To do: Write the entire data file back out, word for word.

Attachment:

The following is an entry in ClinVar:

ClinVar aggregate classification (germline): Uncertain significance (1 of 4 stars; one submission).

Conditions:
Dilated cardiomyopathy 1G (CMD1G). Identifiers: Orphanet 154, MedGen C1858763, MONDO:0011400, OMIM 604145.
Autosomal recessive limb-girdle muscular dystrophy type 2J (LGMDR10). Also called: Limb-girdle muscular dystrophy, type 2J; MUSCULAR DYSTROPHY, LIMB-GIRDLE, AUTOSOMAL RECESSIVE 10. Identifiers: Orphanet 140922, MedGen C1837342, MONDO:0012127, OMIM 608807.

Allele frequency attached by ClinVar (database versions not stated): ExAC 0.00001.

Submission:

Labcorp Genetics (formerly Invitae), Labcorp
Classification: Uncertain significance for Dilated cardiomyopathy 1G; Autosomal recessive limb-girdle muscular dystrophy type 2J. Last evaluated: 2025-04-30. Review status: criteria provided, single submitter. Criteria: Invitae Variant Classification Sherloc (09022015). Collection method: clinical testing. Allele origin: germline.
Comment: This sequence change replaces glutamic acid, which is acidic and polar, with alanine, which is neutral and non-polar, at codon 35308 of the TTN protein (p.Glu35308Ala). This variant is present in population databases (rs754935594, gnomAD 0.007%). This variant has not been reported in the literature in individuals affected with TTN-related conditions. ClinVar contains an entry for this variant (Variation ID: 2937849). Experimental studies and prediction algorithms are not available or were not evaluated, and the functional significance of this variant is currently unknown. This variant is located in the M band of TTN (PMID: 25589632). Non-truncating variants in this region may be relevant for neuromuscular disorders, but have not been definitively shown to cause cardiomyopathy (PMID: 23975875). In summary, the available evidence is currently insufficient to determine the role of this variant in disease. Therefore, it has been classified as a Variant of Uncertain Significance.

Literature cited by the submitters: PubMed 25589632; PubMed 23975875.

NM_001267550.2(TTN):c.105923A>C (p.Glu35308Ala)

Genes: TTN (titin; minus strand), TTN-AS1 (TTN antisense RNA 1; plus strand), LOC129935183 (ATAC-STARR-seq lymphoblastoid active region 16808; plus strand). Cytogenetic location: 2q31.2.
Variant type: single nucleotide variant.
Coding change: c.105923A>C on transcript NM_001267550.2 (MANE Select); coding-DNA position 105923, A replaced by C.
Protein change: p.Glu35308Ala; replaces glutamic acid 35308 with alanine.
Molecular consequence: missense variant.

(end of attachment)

The following is an entry in ClinVar:

ClinVar aggregate classification (germline): Uncertain significance (1 of 4 stars; one submission).

Conditions:
Dilated cardiomyopathy 1G (CMD1G). Identifiers: Orphanet 154, MedGen C1858763, MONDO:0011400, OMIM 604145.
Autosomal recessive limb-girdle muscular dystrophy type 2J (LGMDR10). Also called: Limb-girdle muscular dystrophy, type 2J; MUSCULAR DYSTROPHY, LIMB-GIRDLE, AUTOSOMAL RECESSIVE 10. Identifiers: Orphanet 140922, MedGen C1837342, MONDO:0012127, OMIM 608807.

Allele frequency attached by ClinVar (database versions not stated): ExAC 0.00001.

Submission:

Labcorp Genetics (formerly Invitae), Labcorp
Classification: Uncertain significance for Dilated cardiomyopathy 1G; Autosomal recessive limb-girdle muscular dystrophy type 2J. Last evaluated: 2025-04-30. Review status: criteria provided, single submitter. Criteria: Invitae Variant Classification Sherloc (09022015). Collection method: clinical testing. Allele origin: germline.
Comment: This sequence change replaces glutamic acid, which is acidic and polar, with alanine, which is neutral and non-polar, at codon 35308 of the TTN protein (p.Glu35308Ala). This variant is present in population databases (rs754935594, gnomAD 0.007%). This variant has not been reported in the literature in individuals affected with TTN-related conditions. ClinVar contains an entry for this variant (Variation ID: 2937849). Experimental studies and prediction algorithms are not available or were not evaluated, and the functional significance of this variant is currently unknown. This variant is located in the M band of TTN (PMID: 25589632). Non-truncating variants in this region may be relevant for neuromuscular disorders, but have not been definitively shown to cause cardiomyopathy (PMID: 23975875). In summary, the available evidence is currently insufficient to determine the role of this variant in disease. Therefore, it has been classified as a Variant of Uncertain Significance.

Literature cited by the submitters: PubMed 25589632; PubMed 23975875.

NM_001267550.2(TTN):c.105923A>C (p.Glu35308Ala)

Genes: TTN (titin; minus strand), TTN-AS1 (TTN antisense RNA 1; plus strand), LOC129935183 (ATAC-STARR-seq lymphoblastoid active region 16808; plus strand). Cytogenetic location: 2q31.2.
Variant type: single nucleotide variant.
Coding change: c.105923A>C on transcript NM_001267550.2 (MANE Select); coding-DNA position 105923, A replaced by C.
Protein change: p.Glu35308Ala; replaces glutamic acid 35308 with alanine.
Molecular consequence: missense variant.